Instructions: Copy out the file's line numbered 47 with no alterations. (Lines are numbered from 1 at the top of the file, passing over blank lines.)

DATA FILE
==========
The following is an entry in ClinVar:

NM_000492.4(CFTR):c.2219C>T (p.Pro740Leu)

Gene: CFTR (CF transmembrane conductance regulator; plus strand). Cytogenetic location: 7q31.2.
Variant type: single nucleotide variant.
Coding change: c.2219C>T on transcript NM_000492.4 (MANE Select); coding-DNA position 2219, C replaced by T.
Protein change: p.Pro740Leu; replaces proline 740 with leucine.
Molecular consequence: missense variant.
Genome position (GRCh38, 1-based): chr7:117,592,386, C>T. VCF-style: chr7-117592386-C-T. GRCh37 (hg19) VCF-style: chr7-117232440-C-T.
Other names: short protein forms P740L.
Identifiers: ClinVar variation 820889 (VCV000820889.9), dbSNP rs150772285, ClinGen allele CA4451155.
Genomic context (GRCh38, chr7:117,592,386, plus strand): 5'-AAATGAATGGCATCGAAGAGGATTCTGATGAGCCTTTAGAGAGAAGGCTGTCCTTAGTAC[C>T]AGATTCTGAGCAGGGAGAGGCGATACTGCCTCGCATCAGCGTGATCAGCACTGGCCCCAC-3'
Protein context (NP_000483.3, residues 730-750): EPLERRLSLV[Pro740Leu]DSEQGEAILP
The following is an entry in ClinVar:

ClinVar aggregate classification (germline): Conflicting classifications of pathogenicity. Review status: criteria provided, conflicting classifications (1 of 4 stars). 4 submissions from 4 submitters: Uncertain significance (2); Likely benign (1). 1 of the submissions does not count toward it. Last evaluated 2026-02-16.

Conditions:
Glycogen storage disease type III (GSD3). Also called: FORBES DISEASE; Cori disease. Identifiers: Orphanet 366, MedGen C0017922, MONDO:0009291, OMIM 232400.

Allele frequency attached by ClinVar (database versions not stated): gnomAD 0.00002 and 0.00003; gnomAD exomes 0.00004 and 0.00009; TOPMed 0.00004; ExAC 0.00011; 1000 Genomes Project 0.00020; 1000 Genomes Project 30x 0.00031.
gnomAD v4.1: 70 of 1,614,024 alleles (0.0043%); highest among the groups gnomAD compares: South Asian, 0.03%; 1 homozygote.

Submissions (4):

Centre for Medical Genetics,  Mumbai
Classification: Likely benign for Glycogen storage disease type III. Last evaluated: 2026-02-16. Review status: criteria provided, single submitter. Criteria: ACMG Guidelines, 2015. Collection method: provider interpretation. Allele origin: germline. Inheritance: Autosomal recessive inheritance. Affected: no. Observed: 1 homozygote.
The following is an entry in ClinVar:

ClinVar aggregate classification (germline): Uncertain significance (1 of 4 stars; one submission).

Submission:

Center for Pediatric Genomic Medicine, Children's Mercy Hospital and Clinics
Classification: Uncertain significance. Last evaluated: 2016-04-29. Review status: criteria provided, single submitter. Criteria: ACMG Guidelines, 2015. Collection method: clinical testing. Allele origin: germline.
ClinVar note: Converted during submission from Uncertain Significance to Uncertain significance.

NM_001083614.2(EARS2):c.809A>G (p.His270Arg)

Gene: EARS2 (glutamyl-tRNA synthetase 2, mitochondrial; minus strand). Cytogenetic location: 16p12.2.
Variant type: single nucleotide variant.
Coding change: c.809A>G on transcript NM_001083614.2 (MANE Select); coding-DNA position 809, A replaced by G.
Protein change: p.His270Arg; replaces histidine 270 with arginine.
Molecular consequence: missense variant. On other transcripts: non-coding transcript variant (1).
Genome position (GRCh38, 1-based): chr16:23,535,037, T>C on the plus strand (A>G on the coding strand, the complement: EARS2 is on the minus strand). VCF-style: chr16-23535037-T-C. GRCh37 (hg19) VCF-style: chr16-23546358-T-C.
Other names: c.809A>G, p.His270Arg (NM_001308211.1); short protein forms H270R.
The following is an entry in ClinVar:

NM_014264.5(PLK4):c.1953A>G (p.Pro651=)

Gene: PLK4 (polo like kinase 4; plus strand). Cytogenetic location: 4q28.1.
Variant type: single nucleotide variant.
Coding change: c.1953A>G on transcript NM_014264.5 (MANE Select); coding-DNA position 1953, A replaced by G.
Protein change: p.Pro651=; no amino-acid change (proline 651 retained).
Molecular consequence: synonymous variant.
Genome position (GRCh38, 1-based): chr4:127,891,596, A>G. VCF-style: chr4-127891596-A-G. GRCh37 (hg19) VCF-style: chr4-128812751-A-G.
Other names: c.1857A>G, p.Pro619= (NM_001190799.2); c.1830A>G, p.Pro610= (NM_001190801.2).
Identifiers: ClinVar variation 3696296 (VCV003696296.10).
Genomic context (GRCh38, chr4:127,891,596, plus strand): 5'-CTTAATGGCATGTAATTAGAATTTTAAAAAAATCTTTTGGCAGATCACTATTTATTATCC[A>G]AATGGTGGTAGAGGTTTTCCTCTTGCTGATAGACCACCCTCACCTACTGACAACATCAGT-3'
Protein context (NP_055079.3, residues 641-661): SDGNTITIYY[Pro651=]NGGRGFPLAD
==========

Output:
Protein context (NP_055079.3, residues 641-661): SDGNTITIYY[Pro651=]NGGRGFPLAD